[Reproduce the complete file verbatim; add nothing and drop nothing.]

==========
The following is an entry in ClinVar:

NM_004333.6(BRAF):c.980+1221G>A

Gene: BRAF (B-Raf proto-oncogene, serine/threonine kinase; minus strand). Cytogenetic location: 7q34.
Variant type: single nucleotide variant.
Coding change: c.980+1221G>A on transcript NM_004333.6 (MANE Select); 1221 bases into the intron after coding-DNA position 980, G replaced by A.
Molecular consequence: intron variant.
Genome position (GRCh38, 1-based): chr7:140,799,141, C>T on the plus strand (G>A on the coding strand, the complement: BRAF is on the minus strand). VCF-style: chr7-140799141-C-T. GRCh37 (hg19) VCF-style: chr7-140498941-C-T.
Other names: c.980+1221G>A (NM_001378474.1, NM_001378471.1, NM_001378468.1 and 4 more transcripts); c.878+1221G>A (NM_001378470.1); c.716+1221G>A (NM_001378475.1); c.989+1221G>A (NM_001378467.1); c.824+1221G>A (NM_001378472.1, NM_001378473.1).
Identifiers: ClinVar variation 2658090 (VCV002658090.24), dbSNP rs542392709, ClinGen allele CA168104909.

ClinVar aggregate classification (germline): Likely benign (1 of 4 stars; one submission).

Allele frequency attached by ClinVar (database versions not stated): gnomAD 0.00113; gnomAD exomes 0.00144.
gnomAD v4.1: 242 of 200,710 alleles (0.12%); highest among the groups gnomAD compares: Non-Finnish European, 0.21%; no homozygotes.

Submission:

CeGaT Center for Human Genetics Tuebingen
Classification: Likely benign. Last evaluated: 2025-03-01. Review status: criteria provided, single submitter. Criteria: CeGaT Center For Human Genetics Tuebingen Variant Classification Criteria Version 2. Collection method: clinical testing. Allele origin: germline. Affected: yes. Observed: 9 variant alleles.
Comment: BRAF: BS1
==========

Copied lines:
The following is an entry in ClinVar:

NM_004333.6(BRAF):c.980+1221G>A

Gene: BRAF (B-Raf proto-oncogene, serine/threonine kinase; minus strand). Cytogenetic location: 7q34.
Variant type: single nucleotide variant.
Coding change: c.980+1221G>A on transcript NM_004333.6 (MANE Select); 1221 bases into the intron after coding-DNA position 980, G replaced by A.
Molecular consequence: intron variant.
Genome position (GRCh38, 1-based): chr7:140,799,141, C>T on the plus strand (G>A on the coding strand, the complement: BRAF is on the minus strand). VCF-style: chr7-140799141-C-T. GRCh37 (hg19) VCF-style: chr7-140498941-C-T.
Other names: c.980+1221G>A (NM_001378474.1, NM_001378471.1, NM_001378468.1 and 4 more transcripts); c.878+1221G>A (NM_001378470.1); c.716+1221G>A (NM_001378475.1); c.989+1221G>A (NM_001378467.1); c.824+1221G>A (NM_001378472.1, NM_001378473.1).
Identifiers: ClinVar variation 2658090 (VCV002658090.24), dbSNP rs542392709, ClinGen allele CA168104909.

ClinVar aggregate classification (germline): Likely benign (1 of 4 stars; one submission).

Allele frequency attached by ClinVar (database versions not stated): gnomAD 0.00113; gnomAD exomes 0.00144.
gnomAD v4.1: 242 of 200,710 alleles (0.12%); highest among the groups gnomAD compares: Non-Finnish European, 0.21%; no homozygotes.

Submission:

CeGaT Center for Human Genetics Tuebingen
Classification: Likely benign. Last evaluated: 2025-03-01. Review status: criteria provided, single submitter. Criteria: CeGaT Center For Human Genetics Tuebingen Variant Classification Criteria Version 2. Collection method: clinical testing. Allele origin: germline. Affected: yes. Observed: 9 variant alleles.
Comment: BRAF: BS1